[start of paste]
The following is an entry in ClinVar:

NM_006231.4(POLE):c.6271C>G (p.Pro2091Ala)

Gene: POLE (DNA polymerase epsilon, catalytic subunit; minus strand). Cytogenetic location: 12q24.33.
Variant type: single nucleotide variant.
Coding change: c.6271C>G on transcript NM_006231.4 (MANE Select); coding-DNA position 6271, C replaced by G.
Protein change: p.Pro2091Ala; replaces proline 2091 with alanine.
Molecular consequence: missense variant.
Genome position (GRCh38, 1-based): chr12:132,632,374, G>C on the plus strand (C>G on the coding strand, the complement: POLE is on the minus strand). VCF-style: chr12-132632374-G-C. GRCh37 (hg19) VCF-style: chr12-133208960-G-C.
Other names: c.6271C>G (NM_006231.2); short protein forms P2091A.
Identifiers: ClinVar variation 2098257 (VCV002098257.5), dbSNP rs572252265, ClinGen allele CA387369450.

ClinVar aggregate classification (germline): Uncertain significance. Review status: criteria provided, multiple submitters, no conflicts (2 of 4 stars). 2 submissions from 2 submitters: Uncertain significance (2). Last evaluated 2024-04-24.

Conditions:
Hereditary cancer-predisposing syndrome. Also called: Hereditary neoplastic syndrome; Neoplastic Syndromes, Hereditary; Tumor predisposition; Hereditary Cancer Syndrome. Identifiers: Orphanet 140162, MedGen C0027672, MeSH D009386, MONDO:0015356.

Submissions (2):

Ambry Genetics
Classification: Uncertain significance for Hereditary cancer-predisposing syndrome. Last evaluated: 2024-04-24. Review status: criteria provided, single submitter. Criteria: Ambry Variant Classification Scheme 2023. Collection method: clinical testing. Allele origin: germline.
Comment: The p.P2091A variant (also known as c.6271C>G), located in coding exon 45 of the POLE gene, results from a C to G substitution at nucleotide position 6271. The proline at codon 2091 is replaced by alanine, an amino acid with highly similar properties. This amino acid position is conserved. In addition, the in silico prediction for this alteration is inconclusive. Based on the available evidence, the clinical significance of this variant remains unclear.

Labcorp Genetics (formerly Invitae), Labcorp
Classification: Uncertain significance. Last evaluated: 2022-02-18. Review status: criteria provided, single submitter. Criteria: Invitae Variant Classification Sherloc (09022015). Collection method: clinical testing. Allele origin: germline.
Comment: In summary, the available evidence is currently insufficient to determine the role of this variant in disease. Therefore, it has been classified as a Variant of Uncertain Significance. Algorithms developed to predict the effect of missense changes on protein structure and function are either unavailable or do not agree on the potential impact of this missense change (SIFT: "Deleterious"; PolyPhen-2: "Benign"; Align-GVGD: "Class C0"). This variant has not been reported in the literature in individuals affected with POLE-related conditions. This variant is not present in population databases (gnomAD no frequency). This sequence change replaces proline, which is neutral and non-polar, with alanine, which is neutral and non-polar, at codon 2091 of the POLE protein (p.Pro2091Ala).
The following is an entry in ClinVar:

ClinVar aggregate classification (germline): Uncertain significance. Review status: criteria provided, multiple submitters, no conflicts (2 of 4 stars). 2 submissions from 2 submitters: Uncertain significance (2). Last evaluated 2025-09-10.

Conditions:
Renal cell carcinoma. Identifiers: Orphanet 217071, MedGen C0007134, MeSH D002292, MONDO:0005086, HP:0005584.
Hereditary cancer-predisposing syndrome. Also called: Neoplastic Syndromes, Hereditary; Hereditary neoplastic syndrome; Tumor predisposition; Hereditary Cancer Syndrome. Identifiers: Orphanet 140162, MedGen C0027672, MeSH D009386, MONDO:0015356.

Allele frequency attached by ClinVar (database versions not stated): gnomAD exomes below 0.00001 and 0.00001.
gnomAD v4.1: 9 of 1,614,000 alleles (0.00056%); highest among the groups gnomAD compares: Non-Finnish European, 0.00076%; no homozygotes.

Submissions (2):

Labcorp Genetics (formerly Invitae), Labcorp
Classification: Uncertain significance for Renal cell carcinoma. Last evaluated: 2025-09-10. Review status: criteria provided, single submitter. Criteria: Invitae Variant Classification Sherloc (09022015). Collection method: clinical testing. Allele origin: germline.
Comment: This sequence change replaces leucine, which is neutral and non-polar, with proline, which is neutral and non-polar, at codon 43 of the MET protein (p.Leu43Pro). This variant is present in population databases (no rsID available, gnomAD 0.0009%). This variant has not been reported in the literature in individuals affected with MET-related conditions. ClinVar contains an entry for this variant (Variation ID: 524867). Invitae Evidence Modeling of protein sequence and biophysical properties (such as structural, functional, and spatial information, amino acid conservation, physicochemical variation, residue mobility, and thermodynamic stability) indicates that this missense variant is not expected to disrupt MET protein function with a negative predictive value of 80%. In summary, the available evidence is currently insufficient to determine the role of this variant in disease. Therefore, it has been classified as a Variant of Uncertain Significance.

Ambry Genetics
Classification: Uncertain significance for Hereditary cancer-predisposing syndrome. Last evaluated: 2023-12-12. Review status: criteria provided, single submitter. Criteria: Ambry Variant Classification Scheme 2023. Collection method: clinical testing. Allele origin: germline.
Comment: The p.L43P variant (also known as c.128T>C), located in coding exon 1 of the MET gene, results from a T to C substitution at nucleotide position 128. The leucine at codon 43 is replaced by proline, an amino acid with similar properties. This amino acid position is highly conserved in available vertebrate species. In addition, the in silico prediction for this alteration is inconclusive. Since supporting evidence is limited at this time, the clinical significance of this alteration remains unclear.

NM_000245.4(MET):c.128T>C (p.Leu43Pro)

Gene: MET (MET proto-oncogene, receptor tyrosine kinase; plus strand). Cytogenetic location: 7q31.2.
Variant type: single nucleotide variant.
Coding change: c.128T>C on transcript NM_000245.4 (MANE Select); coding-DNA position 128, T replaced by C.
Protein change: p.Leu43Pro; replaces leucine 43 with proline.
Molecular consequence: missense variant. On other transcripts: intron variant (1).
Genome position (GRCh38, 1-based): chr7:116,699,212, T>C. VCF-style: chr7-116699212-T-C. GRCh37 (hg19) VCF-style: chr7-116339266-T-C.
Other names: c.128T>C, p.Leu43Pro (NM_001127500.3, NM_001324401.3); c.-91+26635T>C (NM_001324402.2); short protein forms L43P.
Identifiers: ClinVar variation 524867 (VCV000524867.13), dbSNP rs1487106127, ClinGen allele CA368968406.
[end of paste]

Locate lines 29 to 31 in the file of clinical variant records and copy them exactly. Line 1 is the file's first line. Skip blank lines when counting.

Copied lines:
Labcorp Genetics (formerly Invitae), Labcorp
Classification: Uncertain significance for Renal cell carcinoma. Last evaluated: 2025-09-10. Review status: criteria provided, single submitter. Criteria: Invitae Variant Classification Sherloc (09022015). Collection method: clinical testing. Allele origin: germline.
Comment: This sequence change replaces leucine, which is neutral and non-polar, with proline, which is neutral and non-polar, at codon 43 of the MET protein (p.Leu43Pro). This variant is present in population databases (no rsID available, gnomAD 0.0009%). This variant has not been reported in the literature in individuals affected with MET-related conditions. ClinVar contains an entry for this variant (Variation ID: 524867). Invitae Evidence Modeling of protein sequence and biophysical properties (such as structural, functional, and spatial information, amino acid conservation, physicochemical variation, residue mobility, and thermodynamic stability) indicates that this missense variant is not expected to disrupt MET protein function with a negative predictive value of 80%. In summary, the available evidence is currently insufficient to determine the role of this variant in disease. Therefore, it has been classified as a Variant of Uncertain Significance.